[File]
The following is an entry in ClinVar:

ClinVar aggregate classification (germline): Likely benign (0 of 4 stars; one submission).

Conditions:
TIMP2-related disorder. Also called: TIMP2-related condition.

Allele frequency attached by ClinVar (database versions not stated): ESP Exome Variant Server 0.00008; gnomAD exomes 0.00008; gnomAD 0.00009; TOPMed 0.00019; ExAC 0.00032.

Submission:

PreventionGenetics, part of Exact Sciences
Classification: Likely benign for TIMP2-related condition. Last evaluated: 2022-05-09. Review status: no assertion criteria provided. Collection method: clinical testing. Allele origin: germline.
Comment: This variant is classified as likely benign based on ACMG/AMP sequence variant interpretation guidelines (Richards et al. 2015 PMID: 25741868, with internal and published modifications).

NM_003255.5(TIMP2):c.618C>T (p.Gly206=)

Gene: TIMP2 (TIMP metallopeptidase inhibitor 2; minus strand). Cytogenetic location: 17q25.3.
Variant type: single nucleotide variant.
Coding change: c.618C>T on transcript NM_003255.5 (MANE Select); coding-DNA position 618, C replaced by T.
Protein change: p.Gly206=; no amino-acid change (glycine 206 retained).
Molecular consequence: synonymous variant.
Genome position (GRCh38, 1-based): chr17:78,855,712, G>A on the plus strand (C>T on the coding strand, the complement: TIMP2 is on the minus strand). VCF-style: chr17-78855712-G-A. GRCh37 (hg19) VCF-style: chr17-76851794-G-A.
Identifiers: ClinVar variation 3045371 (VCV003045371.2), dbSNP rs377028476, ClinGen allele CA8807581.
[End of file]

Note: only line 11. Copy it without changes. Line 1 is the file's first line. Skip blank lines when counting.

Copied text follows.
Gene: TIMP2 (TIMP metallopeptidase inhibitor 2; minus strand). Cytogenetic location: 17q25.3.